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John Lennon - Butcher Cover

Butcher Cover Explained

Post: 16990 of 17007
From: daniels@math.ufl.edu (TV's Big Dealer)
Newsgroups: rec.music.beatles
Subject: the REAL butcher
Date: 13 Jun 1994 21:16:32 GMT
Organization: The_Donaldson_Corporation
Lines: 115
Distribution: world
NNTP-Posting-Host: einstein.math.ufl.edu

The following is a reprint from an article in Goldmine magazine, Nov.
15, 1991, concerning Beatles' photographer Bob Whitaker.

GM = Goldmine; W = Whitaker


GM: You photographed one of the best known photos of the Beatles,
the one originally used on the cover of their American album called
Yesterday and Today, which Capitol Records quickly withdrew and
replaced with one it found less offensive. The original album
jacket has come to be called the "butcher cover" among collectors.

W: Beastly title.

GM: Does it have a real title?

W: It's in fact called "A Somnambulant Adventure."

GM: How did that photo, featuring the Beatles among slabs of meat
and decapitated dolls, come about? Was it your idea or the
Beatles'?

W: It was mine. Absolutely. It was part of three pictures that
should have gone into an icon. And it was a rough. If you could
imagine, the background of that picture should have been all gold.
Around the heads would have gone silver halos, jeweled. Then there
are two other pictures that are in the book [The Unseen Beatles.
Collins Publishers, San Francisco, 1991], but not in color.

GM: It ended up being a formal portrait shot, with a white
background.

W: Yeah, well in those days one would make a print and start
splashing the gilt-edged paint around. That was what was going to
happen; the whole thing was going to go into an icon. But it got
snatched away and eventually was pretty well taken out of context.
Why is this photo something that would be of interest to Goldmine?

GM: Because the album that it was used on was pulled from the
market almost immediately and another photo was pasted over it. The
cover with the meat and dolls has subsequently become one of the
most valuable Beatles collectibles, worth several thousand dollars.

W: Is it really? I have the original printers' proofs of it. Plus
the transparencies. That does astound me, and having really had
little to do with the memorabilia of 25 years ago, I'm beginning to
find all sorts of things out.

GM: How did you prepare for the shoot?

W: It was hard work. I had to go to the local butcher and get pork.
I had to go to a doll factory and find the dolls. I had to go to an
eye factory and find the eyes. False teeth. There's a lot in that
photograph. I think John's almost-last written words were about
that particular cover; that was pointed out to me by Martin
Harrison, who wrote the text to my book. I didn't even know that,
but I'm learning a lot.

GM: Why meat and dolls? There's been a lot of conjecture over the
years about what that photo meant. The most popular theory is that
it was a protest by the Beatles against Capitol Records for
supposedly "butchering" their records in the States.

W: Rubbish, absolute nonsense. If the trilogy or triptych of the
three photographs had ever come together, it would have made sense.
There is another set of photos in the book which is the Beatles with
a girl with her back toward you, hanging on to sausages. Those
sausages were meant to be an umbilical cord. Does this start to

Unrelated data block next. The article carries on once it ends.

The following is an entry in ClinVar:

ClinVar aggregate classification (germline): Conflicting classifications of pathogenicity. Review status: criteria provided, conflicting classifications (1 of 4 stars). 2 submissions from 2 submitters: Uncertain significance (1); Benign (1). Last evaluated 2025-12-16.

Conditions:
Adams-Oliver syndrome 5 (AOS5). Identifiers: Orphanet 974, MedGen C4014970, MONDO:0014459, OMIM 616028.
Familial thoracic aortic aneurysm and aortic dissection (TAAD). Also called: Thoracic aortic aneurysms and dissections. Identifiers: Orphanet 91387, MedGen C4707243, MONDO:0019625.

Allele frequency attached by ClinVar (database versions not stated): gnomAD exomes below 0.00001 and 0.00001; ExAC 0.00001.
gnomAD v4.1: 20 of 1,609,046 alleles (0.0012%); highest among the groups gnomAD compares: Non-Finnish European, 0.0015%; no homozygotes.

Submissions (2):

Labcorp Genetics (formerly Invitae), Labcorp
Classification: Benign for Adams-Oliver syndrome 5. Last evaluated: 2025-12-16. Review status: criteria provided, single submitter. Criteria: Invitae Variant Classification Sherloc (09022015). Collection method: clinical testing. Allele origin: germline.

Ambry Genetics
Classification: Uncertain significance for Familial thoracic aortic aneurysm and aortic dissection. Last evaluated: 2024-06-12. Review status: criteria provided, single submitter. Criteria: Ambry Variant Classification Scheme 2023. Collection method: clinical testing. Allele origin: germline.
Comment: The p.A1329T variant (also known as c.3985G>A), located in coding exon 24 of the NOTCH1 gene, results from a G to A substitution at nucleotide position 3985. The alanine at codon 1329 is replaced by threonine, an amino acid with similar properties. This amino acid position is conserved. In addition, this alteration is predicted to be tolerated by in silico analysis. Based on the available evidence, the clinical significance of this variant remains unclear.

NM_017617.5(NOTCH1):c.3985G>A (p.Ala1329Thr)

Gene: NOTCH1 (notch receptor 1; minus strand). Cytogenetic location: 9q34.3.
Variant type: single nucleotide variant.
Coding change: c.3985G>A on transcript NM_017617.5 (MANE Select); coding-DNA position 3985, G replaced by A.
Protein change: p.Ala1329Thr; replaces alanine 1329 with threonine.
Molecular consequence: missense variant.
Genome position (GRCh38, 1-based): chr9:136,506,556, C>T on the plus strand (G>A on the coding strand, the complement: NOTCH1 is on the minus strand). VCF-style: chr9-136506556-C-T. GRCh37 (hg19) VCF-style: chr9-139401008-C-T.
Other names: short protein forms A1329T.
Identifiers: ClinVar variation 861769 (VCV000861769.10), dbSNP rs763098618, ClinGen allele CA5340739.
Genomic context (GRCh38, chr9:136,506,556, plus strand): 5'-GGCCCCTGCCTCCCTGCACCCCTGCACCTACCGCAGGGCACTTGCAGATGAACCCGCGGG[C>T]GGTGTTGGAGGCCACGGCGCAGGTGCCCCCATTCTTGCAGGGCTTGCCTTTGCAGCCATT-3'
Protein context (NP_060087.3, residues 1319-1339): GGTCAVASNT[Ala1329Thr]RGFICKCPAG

open a few chapters?

I had toured quite a lot of the world with them by then and I was
continually amused and amazed by the public adoration of four people
who were no more nor less than THEY were as people. My own thought
was how the hell do you show that they've been born out of a woman
the same as anybody else? An umbilical cord was one way of doing
it.

The other side of the triptych should have been George Harrison
banging nails into John's head. Which just goes to show that
they're as solid, or an illusion, as much as that of a piece of
wood. Why worship? 

Then there was something...at some stage John said they were more
popular than Jesus, which I think offended an enormous number of
people. John and I had had a conversation about that particular
statement and how upset everybody was at it, as a statement. But it
was possibly, in context, perfectly correct at the time. I think he
probably got it slightly wrong.

That's how it all came about. I think we were all really fed up at
taking what one had hoped would be designer-friendly publicity
pictures. It gave me an enormous chance to continue putting my own
thoughts on the paper. I just happened to have four pretty amazing
guys to carry on with it. It was a good fun day.

GM: Were you aware when you shot it that Capitol Records was going
to use it as a record cover?

W: No.

GM: Were you upset when they did and then when they pulled it and
replaced it with another photo?

W: Well, I shot that photo too, of them sitting on a trunk, the one
that they pasted over it. I fairly remember being bewildered by the
whole thing. I had no reason to be bewildered by it, purely and
simply, because it could certainly be construed as a fairly shocking
collection of bits and pieces to stick on a group of people and
represent that [the "butchering" of the Beatles' records] in this
country [the U.S.].

GM: It caused something of an outrage in this country.

W: Yes (laughs). If it had been taken with a bit of tongue-in-cheek
then it might have perhaps come around in a more fruitful and fun
way. I think even Time magazine wrote it up as a mistake the
Beatles had made. But then over here it was written up as the only
true pop-art cover ever to have been made.








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